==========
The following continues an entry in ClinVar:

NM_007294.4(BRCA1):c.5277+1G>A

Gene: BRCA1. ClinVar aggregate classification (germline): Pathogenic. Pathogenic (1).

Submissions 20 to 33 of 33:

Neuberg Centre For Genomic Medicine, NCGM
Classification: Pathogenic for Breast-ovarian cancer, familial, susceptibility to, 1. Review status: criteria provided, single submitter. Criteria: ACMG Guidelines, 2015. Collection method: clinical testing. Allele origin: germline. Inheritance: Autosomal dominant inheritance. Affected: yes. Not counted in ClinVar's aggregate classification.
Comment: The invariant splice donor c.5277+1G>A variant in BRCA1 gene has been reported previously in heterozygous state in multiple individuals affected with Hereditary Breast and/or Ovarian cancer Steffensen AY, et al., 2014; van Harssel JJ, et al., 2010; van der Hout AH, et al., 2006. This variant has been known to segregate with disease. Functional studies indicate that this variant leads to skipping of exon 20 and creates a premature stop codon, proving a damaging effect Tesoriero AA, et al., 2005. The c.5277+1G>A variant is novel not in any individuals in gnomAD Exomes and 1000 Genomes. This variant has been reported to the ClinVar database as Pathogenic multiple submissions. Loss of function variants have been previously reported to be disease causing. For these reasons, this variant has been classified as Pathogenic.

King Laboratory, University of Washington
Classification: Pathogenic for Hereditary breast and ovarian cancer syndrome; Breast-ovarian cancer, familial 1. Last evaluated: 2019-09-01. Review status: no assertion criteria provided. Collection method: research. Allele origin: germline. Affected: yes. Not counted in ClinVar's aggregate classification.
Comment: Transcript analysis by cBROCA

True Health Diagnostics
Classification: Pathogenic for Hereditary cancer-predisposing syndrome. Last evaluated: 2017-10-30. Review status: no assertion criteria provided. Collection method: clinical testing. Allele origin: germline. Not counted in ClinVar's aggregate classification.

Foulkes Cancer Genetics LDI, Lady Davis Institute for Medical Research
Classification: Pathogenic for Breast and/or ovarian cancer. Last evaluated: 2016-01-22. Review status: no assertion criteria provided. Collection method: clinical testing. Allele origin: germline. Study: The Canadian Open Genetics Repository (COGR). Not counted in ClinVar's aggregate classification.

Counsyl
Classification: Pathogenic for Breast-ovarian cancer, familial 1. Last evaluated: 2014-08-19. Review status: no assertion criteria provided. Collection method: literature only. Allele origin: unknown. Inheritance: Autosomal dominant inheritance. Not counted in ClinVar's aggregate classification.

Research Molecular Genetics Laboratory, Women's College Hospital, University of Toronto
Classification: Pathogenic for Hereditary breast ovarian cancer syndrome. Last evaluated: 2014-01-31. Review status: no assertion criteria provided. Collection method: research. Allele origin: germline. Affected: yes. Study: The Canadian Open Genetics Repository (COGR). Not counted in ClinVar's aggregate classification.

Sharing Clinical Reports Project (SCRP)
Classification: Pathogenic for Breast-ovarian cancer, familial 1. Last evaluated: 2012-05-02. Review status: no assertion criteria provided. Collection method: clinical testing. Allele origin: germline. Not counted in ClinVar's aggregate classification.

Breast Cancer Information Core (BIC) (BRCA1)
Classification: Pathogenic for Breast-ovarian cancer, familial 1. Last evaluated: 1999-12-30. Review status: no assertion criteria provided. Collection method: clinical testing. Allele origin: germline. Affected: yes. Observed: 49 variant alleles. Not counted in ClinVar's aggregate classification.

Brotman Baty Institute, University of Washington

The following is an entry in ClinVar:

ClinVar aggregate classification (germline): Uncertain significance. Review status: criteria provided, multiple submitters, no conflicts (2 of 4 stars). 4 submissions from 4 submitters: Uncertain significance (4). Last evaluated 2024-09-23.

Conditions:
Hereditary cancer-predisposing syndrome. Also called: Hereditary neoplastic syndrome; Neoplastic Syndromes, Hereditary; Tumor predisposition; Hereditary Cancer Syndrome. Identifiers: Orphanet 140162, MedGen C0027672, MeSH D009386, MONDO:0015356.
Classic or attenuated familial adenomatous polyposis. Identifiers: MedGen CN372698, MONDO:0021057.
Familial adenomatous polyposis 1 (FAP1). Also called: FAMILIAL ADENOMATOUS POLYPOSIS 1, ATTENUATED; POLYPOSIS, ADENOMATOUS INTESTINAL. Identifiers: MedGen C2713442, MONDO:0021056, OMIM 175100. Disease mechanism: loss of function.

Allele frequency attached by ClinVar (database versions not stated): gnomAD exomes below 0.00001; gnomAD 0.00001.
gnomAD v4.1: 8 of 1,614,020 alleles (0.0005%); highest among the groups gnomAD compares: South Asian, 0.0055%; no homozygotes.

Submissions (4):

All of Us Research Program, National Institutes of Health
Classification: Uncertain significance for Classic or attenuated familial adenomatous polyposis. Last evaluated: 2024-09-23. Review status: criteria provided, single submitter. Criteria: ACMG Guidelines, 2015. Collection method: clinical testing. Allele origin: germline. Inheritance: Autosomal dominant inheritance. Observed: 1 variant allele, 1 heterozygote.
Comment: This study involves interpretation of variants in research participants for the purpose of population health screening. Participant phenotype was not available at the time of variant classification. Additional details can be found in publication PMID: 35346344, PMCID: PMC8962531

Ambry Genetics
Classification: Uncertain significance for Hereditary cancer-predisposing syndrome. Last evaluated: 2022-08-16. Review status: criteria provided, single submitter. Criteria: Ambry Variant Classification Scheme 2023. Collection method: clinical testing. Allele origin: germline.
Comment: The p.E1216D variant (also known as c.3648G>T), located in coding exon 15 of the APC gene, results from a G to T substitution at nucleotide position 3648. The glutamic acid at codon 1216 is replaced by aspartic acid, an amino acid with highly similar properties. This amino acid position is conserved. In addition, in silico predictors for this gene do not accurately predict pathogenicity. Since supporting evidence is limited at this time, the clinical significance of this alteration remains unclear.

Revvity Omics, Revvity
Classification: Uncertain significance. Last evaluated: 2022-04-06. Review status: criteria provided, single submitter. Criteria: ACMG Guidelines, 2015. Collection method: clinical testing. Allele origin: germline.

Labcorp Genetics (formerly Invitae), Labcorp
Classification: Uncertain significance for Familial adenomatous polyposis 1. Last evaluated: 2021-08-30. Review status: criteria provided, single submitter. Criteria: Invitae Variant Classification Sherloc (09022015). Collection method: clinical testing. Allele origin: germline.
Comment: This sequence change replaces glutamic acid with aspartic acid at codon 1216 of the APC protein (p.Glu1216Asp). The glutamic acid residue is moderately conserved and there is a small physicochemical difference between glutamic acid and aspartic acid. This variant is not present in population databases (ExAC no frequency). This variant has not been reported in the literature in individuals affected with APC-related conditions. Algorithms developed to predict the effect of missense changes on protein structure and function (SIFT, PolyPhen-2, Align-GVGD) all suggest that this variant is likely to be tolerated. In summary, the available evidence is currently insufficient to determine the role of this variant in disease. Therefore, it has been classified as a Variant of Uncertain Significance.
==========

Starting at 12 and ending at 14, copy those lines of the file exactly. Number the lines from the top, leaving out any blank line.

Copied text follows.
Classification: Pathogenic for Hereditary cancer-predisposing syndrome. Last evaluated: 2017-10-30. Review status: no assertion criteria provided. Collection method: clinical testing. Allele origin: germline. Not counted in ClinVar's aggregate classification.

Foulkes Cancer Genetics LDI, Lady Davis Institute for Medical Research
Classification: Pathogenic for Breast and/or ovarian cancer. Last evaluated: 2016-01-22. Review status: no assertion criteria provided. Collection method: clinical testing. Allele origin: germline. Study: The Canadian Open Genetics Repository (COGR). Not counted in ClinVar's aggregate classification.